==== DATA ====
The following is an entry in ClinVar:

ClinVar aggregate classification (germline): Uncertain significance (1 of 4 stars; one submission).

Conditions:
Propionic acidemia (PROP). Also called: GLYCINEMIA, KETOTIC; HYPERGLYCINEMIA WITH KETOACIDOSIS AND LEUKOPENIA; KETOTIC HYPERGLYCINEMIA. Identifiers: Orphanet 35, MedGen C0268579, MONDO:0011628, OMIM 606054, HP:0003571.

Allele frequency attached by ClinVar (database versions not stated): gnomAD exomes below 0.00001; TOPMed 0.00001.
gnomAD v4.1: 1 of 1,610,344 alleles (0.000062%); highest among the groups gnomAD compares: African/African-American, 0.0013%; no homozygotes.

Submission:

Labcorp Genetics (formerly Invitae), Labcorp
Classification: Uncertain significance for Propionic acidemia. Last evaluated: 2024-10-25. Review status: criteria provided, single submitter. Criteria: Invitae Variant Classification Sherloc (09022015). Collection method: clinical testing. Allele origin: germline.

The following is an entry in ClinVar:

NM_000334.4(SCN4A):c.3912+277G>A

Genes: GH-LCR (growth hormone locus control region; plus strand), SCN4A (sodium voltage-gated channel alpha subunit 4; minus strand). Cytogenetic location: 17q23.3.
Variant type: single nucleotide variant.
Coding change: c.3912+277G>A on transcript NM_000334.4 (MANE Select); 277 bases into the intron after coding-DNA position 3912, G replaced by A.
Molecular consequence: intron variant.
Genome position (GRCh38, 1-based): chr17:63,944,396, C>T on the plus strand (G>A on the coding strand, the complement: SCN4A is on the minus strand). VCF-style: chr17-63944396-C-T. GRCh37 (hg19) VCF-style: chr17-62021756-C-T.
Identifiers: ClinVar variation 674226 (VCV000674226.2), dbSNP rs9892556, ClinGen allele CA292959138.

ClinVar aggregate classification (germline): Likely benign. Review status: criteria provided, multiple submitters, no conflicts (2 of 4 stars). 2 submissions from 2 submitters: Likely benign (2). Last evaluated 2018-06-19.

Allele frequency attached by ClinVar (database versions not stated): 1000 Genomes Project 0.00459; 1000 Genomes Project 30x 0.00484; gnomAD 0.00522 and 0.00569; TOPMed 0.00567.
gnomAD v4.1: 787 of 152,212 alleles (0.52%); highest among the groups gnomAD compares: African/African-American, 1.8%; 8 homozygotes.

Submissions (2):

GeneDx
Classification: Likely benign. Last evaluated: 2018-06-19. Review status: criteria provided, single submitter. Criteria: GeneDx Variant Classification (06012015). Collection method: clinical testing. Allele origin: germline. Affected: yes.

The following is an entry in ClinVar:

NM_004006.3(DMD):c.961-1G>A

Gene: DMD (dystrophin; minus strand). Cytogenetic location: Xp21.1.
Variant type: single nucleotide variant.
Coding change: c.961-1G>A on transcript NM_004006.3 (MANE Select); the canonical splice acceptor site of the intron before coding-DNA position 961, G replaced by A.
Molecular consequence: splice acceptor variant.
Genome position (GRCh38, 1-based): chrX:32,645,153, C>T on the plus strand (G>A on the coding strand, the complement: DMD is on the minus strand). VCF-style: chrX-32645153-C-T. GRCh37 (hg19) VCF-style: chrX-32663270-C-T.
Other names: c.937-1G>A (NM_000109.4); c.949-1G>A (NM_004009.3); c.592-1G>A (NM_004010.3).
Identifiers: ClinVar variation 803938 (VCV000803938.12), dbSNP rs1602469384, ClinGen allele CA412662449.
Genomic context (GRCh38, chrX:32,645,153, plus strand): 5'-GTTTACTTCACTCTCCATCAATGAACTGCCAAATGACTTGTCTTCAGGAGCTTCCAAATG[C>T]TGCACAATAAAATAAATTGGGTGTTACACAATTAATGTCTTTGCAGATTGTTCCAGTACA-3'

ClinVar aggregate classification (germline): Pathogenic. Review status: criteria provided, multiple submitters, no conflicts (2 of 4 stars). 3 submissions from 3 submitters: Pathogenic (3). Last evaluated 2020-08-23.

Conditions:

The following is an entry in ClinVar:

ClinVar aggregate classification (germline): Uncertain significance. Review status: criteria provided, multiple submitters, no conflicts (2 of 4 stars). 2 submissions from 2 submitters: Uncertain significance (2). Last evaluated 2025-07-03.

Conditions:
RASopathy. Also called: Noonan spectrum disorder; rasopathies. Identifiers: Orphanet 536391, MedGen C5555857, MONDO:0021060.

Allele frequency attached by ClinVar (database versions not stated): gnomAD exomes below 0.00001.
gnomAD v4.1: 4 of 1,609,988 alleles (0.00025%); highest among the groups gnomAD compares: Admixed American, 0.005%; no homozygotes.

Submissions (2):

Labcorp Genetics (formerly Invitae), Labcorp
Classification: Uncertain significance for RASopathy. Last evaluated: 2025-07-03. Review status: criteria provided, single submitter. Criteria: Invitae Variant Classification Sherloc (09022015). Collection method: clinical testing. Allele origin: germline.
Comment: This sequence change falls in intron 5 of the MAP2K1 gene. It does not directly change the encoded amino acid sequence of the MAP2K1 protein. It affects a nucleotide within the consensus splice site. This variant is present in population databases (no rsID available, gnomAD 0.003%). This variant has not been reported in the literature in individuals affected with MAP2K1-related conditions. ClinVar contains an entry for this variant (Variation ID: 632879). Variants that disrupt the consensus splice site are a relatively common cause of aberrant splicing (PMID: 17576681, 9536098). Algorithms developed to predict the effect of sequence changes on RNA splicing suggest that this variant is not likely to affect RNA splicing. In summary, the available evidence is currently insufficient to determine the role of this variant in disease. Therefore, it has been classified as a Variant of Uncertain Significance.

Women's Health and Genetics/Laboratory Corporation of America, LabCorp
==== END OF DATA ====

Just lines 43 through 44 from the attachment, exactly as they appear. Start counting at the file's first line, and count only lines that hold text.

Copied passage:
Labcorp Genetics (formerly Invitae), Labcorp
Classification: Uncertain significance for RASopathy. Last evaluated: 2025-07-03. Review status: criteria provided, single submitter. Criteria: Invitae Variant Classification Sherloc (09022015). Collection method: clinical testing. Allele origin: germline.